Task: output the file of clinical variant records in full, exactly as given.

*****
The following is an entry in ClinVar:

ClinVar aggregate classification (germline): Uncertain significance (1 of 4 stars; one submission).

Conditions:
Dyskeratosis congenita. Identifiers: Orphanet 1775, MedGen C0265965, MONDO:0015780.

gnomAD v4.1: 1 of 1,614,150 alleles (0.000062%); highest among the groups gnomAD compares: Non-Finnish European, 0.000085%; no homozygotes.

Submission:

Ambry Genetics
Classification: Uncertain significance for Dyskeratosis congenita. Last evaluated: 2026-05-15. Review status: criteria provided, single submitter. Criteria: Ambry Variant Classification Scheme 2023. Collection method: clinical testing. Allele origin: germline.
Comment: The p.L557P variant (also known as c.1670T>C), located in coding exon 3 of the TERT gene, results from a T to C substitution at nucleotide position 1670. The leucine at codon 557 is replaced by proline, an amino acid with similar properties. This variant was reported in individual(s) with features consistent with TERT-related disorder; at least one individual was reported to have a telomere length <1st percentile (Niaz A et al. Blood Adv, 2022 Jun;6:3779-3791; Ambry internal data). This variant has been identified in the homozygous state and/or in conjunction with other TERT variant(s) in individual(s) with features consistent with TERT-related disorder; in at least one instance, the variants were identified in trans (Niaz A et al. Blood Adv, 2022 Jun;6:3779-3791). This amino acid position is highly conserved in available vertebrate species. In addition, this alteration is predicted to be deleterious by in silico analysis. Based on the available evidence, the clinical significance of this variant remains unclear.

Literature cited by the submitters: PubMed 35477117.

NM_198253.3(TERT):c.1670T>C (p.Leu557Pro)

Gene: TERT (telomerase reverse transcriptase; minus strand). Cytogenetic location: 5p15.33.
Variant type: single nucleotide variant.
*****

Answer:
The following is an entry in ClinVar:

ClinVar aggregate classification (germline): Uncertain significance (1 of 4 stars; one submission).

Conditions:
Dyskeratosis congenita. Identifiers: Orphanet 1775, MedGen C0265965, MONDO:0015780.

gnomAD v4.1: 1 of 1,614,150 alleles (0.000062%); highest among the groups gnomAD compares: Non-Finnish European, 0.000085%; no homozygotes.

Submission:

Ambry Genetics
Classification: Uncertain significance for Dyskeratosis congenita. Last evaluated: 2026-05-15. Review status: criteria provided, single submitter. Criteria: Ambry Variant Classification Scheme 2023. Collection method: clinical testing. Allele origin: germline.
Comment: The p.L557P variant (also known as c.1670T>C), located in coding exon 3 of the TERT gene, results from a T to C substitution at nucleotide position 1670. The leucine at codon 557 is replaced by proline, an amino acid with similar properties. This variant was reported in individual(s) with features consistent with TERT-related disorder; at least one individual was reported to have a telomere length <1st percentile (Niaz A et al. Blood Adv, 2022 Jun;6:3779-3791; Ambry internal data). This variant has been identified in the homozygous state and/or in conjunction with other TERT variant(s) in individual(s) with features consistent with TERT-related disorder; in at least one instance, the variants were identified in trans (Niaz A et al. Blood Adv, 2022 Jun;6:3779-3791). This amino acid position is highly conserved in available vertebrate species. In addition, this alteration is predicted to be deleterious by in silico analysis. Based on the available evidence, the clinical significance of this variant remains unclear.

Literature cited by the submitters: PubMed 35477117.

NM_198253.3(TERT):c.1670T>C (p.Leu557Pro)

Gene: TERT (telomerase reverse transcriptase; minus strand). Cytogenetic location: 5p15.33.
Variant type: single nucleotide variant.